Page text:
Cognitive Science offers many theories on how any mind might work, but when it comes to our minds there seem to be evidences put forward by psychologists that, whatever the way they work, human minds do not abide to the laws of probabilities.
Several attempts have been made to explain these results, and one of the latest comes from the hand of Quantum Mechanics… No kidding.
So when I saw this valiant attempt from theoretical physicists to explain how the human mind works by using their all mighty and powerful Quantum Hammer, I thought it was a good moment to explain an alternative solution that I myself worked out long, long ago, after being exposed to this problem by philosopher Paul Thagard in his excellent book MIND.
Also, Sister Hot is my assistant and I need her to prove my point which is that our minds might abide to probability laws more than we think after all. If you want to know how she is going to assist me you need to keep reading; probability can be sexy 😉 Continue reading →
Missouri Congressman Todd Akin’s infamous comment about women being able to avoid pregnancy in a “legitimate” rape and the subsequent media frenzy made me wonder if there was any truth in it, if you think about it, the stress and depression a rape generates could be so extreme that women’s body might after all “shut the whole thing down”. So I’ve estimated the chances for this to happen and it turns out that this politician was… oh, surprise.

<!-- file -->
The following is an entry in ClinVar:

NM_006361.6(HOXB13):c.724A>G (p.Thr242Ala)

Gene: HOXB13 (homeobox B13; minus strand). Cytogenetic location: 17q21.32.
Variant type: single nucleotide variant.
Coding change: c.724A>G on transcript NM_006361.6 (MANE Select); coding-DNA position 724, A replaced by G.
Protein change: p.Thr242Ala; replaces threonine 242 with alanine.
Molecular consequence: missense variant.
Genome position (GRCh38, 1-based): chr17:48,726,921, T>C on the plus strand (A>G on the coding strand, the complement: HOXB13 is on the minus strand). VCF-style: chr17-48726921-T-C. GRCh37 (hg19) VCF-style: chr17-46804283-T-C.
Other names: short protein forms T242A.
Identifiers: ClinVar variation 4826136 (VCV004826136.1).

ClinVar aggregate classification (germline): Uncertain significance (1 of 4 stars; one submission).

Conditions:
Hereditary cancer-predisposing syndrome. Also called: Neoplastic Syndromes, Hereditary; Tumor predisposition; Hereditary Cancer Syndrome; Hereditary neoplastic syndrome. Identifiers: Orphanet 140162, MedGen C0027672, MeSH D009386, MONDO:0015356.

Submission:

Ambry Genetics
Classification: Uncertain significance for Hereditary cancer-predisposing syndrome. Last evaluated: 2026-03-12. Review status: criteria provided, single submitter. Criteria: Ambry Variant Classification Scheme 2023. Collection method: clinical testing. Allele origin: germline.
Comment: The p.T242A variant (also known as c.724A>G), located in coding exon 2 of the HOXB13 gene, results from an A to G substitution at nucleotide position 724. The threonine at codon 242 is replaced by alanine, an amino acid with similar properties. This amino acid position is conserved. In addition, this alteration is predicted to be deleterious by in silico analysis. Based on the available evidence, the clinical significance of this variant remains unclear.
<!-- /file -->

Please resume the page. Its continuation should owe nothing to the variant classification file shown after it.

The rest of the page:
After the Akin’s foot in mouth we could read all over the Internet media quoting gynecologists saying that chances of pregnancy are the same regardless whether a woman is raped or not. So people’s snarly comments and the “this is obvious, you gotta be stupid to believe otherwise” attitude we observe when anything gains political momentum spread like wildfire. It is at this point when questioning the crowd makes us feel uncomfortable but, since I know how much trust and credit I can give to media, I overcame my lack of comfort by running the numbers myself, and well, turns out that Mr. Akin might be as right as wrong since Continue reading →